The groom doesn’t have to answer the questions because the elder relatives will do all the talking and answering for him. The elders from both sides talk in a customary, polite and friendly way which doesn’t have to be real. All the groom has to do is to drink his way through and give some money to the door attendants. This is like an entry fee but it doesn’t have to be much and the money would already have been prepared for him by his relatives. When he has paid and they are satisfied with the small money gift they will allow him to step through.
However, it’s not finished yet. Before he can enter the house he has to have his feet washed by the bride’s younger sister or the younger female relative of the bride. The groom has to give a money gift to the person and then he can enter the house.
The groom is met at the door and led by a female relative of the bride to the Pha Khoun, where the Baci ceremony will be taking place. Once he is settled in, the bride is led to the Pha Khoun from her room by another elder female relative. She is seated on the left side of the groom with the parents and relatives of both sides sitting nearby. During the seating process the bride’s relatives and friends will give her a slight push to make her to lean on the groom unintentionally, and the other party will try to push the groom the same way. It is believed that the first to touch the other one in this ceremony will have more power over the other party in their married lives.
After everyone is settled in, the Baci or Sou Khuan ceremony begins. This involves the chanting by the master of ceremony (Mor Phon), the egg feeding (the bride and the groom feed each other an egg) and the tying of white strings on wrists to unite the couple.
At the end of the Baci, the elder relatives lead the couple to Somma (a customary asking for forgiveness and thanking of parents and elder relatives of both parties). This process involves the giving of small money gifts (wrapped inside banana leaves, together with flowers and a pair of candles). During this ceremony, the elders, including the parents and relatives of both parties, give the couple good wishes.
The Laos wedding ceremony ends with the sending of the couple to their room. The elder female relative will lead the groom to the room and the bride follows behind. After they get to the bedroom, both would pay their respects before they can sitting for photos.
Traditionally, the couple is supposed to stay in their room until the next morning. However, as the order of this ceremony has changed over time, it now takes place before the party (in the past it was after the party) because the newlyweds have to greet the guests.
After the baci is over, it is time for the party to begin when the guests are invited to eat, drink and dance.
The groom and bride will open the dance floor in Lao style dancing (called Lum Vong in Lao language) and then others will join in. Lao style dancing is a much different style, with pairs and line dancing going in circle. The party could go until late with foods and drinks (usually serve with whiskey and/or Lao Beer).
Today, most people split their wedding into two parts, one is a traditional Laos wedding ceremony and the other is a modern Laos wedding party. Some have the traditional Laos wedding ceremony at home in the morning and some do it in the afternoon. Only close friends and relatives are invited to join the Baci part. Whether the Baci takes place in the morning or afternoon, food and drinks are served to the guests at the end of the ceremony. The reception is then held in the evening, when more guests are invited, at a hotel, a restaurant, a hall specially caters for weddings or somewhere that could hold more people. This practice is more common among city people.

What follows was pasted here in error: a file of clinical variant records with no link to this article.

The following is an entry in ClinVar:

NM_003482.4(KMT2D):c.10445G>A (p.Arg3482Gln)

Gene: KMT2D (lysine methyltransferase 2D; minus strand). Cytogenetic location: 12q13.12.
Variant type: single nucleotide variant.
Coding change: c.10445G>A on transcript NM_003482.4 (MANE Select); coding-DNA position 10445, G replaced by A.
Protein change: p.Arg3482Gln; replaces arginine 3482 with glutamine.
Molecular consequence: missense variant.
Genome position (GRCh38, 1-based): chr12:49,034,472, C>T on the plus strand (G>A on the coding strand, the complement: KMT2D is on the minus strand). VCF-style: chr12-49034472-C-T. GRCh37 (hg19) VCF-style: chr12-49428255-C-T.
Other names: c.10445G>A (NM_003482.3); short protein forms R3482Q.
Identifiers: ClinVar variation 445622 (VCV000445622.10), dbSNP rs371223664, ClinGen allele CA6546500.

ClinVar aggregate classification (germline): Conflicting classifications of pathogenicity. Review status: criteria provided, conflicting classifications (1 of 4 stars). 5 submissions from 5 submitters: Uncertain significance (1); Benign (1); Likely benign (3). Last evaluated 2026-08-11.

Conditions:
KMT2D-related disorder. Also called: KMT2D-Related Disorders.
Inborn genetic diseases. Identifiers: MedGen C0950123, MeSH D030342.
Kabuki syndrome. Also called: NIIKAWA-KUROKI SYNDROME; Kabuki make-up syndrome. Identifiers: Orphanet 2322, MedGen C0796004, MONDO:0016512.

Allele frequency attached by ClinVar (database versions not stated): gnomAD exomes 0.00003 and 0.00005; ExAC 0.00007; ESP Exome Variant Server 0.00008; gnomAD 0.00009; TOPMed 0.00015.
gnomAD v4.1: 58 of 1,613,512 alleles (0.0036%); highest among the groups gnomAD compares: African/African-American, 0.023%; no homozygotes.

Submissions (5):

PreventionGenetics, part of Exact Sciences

The Laos wedding ceremony described here is practised by ethnic Lao and can vary from place to place. Other ethnic groups have their own customs and traditions which are often very different.
If you are invited to a Laos wedding for the first time, it is helpful to know the tradition, what other people do or don't, then follow suit with confidence.
In Laos it is common to receive an invitation card about one week or just a few days before the wedding date, almost no one gives out invitation cards long in advance.
One invitation is usually intended for two people. You can take your friend, your partner or spouse. For weddings of close friends or relatives, it is normal for parents to take young kids to the wedding reception.
It is a tradition to put some cash inside the invitation envelop and return it to the bride and groom. How much to put depends on who invites you, their family or social status, and where the reception is held. If you have no idea on the amount you should put, think if you ate in a place like that how much it would cost, that's the minimum amount you should put.
Don't worry about giving wedding gift if you don't know what the couple really need, most don't expect it. Besides it is not practical, you might spend your hard earn dollars on the best gift you can think off, but it might never get used. Instead put the amount you intend to pay for the gift in the envelop and give it to them, it will be more appreciated, because that will help cover the cost of the wedding.
What to wear to a Lao wedding
Lao ladies usually wear traditional Lao silk Sinh (Lao skirt), and silk blouse and have their hair done.
For foreigners, if you don't have a Lao skirt and Lao silk blouse, a long dress or a normal skirt and a blouse is OK, but don't go casual. It's better to overdressed than underdressed. It might not be a bad idea to cover bare shoulders with a scarf.
Men can wear normal trousers and Lao silk shirt, or a plain simple shirt with or without a tie. If you want to be a bit more formal, top that up with a suit and you will be fine.